Nashville, TN - Chad "Doc" NeSmith, 51, had big plans growing up. From the age of 5, Doc knew that he wanted to play football--as a quarterback in high school, at a Division 1 college and ultimately in the NFL.
Those plans were abruptly changed when Chad turned 12.
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Doc first noticed that something was wrong when he started to run into trees while playing with his friends at dusk. He also knew something was off when he suddenly stopped being able to anticipate blindside hits at football practice.
He simply couldn't see the other players coming.
His doctors diagnosed him with retinitis pigmentosa--"tunnel vision"--a genetic disorder that would eventually take his sight.
"I was OK as long as they let me play sports, but after a year, a year and a half, they wouldn't let me play football anymore," Doc explained.
Doc got depressed and says that if it weren't for great friends and family, he might have let that depression take him to something destructive like illegal drugs.
"I think God had a plan and back then I didn't realize it, didn't care for it." Doc said.
Doc's mom wouldn't let him give up and insisted he pursue higher education. He eventually got a PhD in counselor education (thus the nickname "Doc").
After meeting his future wife in college, the two had a conversation about God. Patricia wanted to know where Doc stood with the Lord.
Doc says his faith wasn't solid at that time, but was moved by Pat's willingness to marry him even without a solid foundation.
Pat was volunteering at Franklin Graham's very first crusade in Tuscaloosa, Alabama and invited Doc to go. At first, he declined the invitation, but at the last minute decided to go.
Doc was moved by the testimonies at the crusade and went forward to accept Christ. Coincidentally, the volunteer at the crusade helping him tp walk through the process had lost his sight as well.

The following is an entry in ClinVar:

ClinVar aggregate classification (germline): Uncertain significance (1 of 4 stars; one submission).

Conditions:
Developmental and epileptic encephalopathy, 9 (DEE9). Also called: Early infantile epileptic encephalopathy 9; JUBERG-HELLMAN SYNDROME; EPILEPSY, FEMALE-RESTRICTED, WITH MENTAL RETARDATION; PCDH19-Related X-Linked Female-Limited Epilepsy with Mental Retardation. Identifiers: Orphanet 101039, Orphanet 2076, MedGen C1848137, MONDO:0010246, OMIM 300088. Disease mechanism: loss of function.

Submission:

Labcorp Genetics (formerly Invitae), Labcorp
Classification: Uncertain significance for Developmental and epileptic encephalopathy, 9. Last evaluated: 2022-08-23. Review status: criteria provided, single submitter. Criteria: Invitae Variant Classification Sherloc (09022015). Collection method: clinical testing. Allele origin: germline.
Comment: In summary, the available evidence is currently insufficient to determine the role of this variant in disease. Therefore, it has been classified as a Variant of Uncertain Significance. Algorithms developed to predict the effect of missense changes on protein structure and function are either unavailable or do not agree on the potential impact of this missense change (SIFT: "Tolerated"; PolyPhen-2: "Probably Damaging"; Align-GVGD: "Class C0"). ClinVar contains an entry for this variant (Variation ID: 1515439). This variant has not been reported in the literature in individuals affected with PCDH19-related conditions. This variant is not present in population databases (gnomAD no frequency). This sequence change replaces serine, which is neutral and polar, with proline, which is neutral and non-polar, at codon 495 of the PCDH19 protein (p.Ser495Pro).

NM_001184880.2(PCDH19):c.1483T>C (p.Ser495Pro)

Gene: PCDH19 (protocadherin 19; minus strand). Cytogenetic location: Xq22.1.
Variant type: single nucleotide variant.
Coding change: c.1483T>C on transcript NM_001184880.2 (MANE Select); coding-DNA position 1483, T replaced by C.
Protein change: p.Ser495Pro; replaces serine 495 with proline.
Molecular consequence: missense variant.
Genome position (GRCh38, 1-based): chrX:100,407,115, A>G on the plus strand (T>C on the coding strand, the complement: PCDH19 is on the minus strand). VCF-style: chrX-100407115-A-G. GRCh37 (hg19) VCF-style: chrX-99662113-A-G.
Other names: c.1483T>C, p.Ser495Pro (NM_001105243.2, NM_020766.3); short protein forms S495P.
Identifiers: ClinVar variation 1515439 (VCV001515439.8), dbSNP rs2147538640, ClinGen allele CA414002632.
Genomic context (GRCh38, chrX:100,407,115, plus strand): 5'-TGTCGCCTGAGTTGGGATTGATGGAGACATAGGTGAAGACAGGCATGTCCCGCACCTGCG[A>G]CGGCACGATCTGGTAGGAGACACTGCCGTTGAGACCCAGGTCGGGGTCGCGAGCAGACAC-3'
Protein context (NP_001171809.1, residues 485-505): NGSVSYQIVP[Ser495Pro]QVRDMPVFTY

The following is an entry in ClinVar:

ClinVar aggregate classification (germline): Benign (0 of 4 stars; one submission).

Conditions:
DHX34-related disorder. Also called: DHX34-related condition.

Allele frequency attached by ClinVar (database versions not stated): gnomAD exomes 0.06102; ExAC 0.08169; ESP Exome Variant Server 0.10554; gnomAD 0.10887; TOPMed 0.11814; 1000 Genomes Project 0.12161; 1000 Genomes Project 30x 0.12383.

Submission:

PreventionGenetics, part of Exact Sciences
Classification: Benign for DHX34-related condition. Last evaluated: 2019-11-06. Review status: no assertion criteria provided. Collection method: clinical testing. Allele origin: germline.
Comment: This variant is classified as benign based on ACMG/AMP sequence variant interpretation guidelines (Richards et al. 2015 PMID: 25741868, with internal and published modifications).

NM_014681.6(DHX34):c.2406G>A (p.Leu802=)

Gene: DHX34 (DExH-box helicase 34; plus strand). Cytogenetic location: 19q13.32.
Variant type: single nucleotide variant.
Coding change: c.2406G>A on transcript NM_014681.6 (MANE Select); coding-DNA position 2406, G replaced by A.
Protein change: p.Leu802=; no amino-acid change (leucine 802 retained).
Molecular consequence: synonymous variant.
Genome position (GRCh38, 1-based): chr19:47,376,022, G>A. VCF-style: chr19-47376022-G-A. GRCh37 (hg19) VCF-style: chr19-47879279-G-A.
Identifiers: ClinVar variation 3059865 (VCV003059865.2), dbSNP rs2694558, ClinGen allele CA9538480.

Doc's relationship with God has deepened ever since.
The couple eventually opened a private clinic, working with families and children with learning disabilities.
Things went well, but after almost a decade of marriage and lots of work at the clinic, Doc realized that something was off. The depression had started to creep back in, especially on the weekends.
Doc missed competition sports.
After doing some research, Patricia suggested the game of golf. Doc told her that if he couldn't figure out how to play in fairly short order, he would quit.
(How do you play golf when you're without sight? Blind golfers can play golf just like sighted golfers, but they can ground their clubs in a bunker which allows the club to back up against the sand and the ball while getting ready to swing. Having a guide helps too--he or she will describe the surroundings and the conditions as well help with stance and positioning the club for the best possible shot.)
Doc recalls, "I said I'd give 'em one hour with a local instructor in Tuscaloosa and if they can prove to me that I won't be a laughingstock and a joke, then I'd give it a chance. The pro was just having me hit some chip shots. At this point, I could see light but I couldn't see the ball, the ground or the club behind the ball...but after about 30 minutes, I started hitting them solid, the way he wanted them to sound. I loved the challenge; I loved being out there with the people, the volunteers. Sometimes I'd pay a high school student or a college student to go out and we'd hit balls together and it caught fire."
He quickly fell in love with the game.
So much so that Doc went on to win the National Blind Golf Association Championship in 2016 and 2017.
After a few years, the joy of being a champion started to dim so Patricia suggested Doc find a way to give back to the community. Together, along with his parents, they started AVID -- A Vision in Darkness. AVID is a program for children as young as 7 who've lost their sight, to learn how to play golf. Their mission is to get rid of all of the real and artificial things that block blind and visually impaired children who want to play golf.
Curious about what it's like at an AVID learning event? Click here.
AVID has since expanded to include adults and veterans as well.